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When Is a DUI a Felony in Florida?

 
12/10/2021
Weinstein Legal

Last Updated: May 3rd, 2022 at 8:20 pm
Read Time: 6 Minutes

How many DUIs is a felony in Florida, and are there any circumstances under which a first-time offense can be a felony charge? As experienced DUI criminal defense attorneys, we hear these questions from clients quite frequently. There are several scenarios outside of repeat DUI offenses that can cause the charge to be a felony, which can have long-lasting negative impacts on your life upon conviction.

If you or a loved one are facing either a misdemeanor or felony charge for Driving Under the Influence (DUI) in Florida, contact the team at Weinstein Legal today and ask to speak with defense attorney Matt Shafran. Mr. Shafran is an experienced DUI defense lawyer with years of experience defending clients just like you in a court of law.

For more detailed information regarding how many DUIs is a felony in Florida, other extenuating circumstances that can lead to an upgrade of the misdemeanor offense, and a free case evaluation call our firm today. Contact our experienced DUI attorney in Florida, Matt Shafran. Our phones are open 24-hours a day, 7-days a week, including holidays so there will never be a time when you are unable to reach an attorney.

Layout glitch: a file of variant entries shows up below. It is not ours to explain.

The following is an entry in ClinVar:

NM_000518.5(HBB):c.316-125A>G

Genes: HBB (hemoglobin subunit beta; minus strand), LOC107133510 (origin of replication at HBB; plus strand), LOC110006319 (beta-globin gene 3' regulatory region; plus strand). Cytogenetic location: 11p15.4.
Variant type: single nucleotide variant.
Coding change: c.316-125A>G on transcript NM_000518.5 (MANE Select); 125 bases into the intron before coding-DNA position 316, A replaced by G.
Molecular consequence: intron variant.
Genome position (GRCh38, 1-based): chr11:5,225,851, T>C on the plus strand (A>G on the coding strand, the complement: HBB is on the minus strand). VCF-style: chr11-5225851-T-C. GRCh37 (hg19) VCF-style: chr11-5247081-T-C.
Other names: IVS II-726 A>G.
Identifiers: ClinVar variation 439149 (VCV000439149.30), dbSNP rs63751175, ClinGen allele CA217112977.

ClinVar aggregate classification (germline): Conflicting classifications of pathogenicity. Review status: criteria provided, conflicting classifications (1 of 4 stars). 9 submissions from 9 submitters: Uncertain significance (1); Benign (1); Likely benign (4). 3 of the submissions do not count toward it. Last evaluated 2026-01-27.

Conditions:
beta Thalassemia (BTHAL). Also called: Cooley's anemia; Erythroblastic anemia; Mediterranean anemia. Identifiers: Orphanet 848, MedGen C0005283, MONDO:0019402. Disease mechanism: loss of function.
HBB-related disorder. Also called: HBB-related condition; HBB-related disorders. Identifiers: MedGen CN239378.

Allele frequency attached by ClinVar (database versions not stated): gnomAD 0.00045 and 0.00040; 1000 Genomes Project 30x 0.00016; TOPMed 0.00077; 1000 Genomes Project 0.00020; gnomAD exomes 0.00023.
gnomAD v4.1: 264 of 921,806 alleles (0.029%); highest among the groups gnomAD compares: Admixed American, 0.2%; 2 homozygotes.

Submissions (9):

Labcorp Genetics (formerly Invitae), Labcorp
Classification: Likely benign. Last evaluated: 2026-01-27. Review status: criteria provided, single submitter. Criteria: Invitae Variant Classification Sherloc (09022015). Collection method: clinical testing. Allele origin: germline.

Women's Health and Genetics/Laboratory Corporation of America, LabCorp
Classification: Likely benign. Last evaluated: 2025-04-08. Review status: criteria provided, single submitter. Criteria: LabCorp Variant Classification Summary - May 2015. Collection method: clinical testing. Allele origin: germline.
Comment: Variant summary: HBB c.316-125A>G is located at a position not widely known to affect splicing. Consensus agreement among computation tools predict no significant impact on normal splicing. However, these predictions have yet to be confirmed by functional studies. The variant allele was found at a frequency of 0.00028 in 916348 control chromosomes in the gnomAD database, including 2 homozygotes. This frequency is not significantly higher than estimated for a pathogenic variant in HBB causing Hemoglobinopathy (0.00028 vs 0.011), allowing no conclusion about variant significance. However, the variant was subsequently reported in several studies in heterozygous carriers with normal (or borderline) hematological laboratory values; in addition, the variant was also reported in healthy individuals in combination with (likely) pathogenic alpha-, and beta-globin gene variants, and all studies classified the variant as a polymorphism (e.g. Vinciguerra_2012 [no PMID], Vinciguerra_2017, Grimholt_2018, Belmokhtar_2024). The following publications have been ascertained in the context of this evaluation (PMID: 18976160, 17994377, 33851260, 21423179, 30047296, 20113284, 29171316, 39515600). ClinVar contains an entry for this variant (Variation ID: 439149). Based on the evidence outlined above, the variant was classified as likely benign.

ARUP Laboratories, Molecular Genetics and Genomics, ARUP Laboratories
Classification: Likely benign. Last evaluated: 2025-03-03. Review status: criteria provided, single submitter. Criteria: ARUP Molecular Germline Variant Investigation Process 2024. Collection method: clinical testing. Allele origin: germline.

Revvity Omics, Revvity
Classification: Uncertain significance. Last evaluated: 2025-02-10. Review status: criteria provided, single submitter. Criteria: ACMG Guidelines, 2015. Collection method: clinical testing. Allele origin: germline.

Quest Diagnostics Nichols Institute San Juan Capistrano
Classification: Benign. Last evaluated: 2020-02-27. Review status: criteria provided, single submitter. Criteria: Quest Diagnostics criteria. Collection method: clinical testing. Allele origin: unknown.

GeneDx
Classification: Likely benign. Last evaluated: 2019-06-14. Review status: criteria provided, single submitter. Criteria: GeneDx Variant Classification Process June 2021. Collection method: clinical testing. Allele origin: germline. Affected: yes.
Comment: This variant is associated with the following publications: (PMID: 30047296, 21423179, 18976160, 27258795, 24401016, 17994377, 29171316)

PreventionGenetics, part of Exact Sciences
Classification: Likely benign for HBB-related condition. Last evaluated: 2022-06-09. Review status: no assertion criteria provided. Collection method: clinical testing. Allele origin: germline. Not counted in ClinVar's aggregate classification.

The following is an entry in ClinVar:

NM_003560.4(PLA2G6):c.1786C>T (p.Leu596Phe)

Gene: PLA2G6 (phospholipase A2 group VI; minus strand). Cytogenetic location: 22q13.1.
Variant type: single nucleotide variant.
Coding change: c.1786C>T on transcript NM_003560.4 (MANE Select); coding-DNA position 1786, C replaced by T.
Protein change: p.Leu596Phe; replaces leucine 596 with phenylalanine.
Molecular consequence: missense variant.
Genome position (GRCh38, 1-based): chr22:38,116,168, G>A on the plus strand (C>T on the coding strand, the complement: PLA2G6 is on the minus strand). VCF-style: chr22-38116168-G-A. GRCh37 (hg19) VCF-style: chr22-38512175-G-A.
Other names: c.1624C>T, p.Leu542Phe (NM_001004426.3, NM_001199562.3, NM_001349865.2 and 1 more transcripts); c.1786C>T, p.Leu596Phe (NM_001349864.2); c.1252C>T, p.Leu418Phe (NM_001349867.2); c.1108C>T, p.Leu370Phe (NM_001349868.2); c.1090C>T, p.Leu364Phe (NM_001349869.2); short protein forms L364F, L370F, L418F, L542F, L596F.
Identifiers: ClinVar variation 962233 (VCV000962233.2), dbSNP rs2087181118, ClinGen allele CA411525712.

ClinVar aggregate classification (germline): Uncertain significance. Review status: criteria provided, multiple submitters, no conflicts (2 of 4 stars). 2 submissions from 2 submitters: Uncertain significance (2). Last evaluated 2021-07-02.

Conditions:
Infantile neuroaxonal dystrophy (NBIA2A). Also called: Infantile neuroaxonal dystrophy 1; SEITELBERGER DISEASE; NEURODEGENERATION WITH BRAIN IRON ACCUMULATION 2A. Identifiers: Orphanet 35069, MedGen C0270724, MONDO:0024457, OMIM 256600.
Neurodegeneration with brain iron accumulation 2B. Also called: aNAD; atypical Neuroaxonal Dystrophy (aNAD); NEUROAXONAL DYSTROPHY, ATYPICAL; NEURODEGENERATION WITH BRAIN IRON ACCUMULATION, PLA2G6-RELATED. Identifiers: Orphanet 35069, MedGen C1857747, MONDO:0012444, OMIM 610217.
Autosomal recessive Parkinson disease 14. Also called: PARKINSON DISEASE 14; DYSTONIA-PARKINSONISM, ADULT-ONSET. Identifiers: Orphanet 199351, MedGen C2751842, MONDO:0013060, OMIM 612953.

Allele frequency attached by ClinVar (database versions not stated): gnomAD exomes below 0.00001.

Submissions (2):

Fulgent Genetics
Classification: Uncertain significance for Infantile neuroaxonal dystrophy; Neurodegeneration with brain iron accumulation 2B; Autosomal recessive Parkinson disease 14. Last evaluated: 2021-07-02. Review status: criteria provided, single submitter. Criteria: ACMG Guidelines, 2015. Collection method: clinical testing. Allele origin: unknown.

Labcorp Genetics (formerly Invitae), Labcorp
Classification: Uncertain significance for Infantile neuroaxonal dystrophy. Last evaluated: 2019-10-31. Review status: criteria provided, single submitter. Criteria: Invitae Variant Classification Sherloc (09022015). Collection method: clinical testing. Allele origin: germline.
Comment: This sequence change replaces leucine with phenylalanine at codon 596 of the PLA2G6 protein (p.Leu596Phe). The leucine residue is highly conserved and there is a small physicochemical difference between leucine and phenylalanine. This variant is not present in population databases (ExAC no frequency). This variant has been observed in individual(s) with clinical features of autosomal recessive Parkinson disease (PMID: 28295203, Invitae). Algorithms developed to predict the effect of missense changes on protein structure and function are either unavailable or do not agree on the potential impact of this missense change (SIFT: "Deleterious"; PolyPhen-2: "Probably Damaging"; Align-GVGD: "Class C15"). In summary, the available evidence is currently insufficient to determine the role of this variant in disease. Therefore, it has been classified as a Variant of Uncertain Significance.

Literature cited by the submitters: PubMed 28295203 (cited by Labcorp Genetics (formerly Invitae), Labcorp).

How Do I Know If My DUI Was a Felony?

After receiving charges for driving under the influence it is common to have questions. The night may be a bit hazy, and it can be overwhelming to take in so much serious information at one time regardless of the circumstances. You are likely feeling worried, concerned, and perhaps even anxious, fearful, and sad. All of these are normal reactions to receiving charges for a DUI. You may find yourself wondering whether your charge is a misdemeanor or a felony, as well as what possible consequences you may be facing. The team at Weinstein Legal is here to answer all of your questions.

The good news is that, generally, first and even second DUI offenses in the state of Florida are misdemeanor charges unless there is a serious aggravating circumstance. An aggravating circumstance may involve death or serious bodily injury to another human being, or extreme property damage. Additionally, third and fourth DUI offenses are generally felony charges.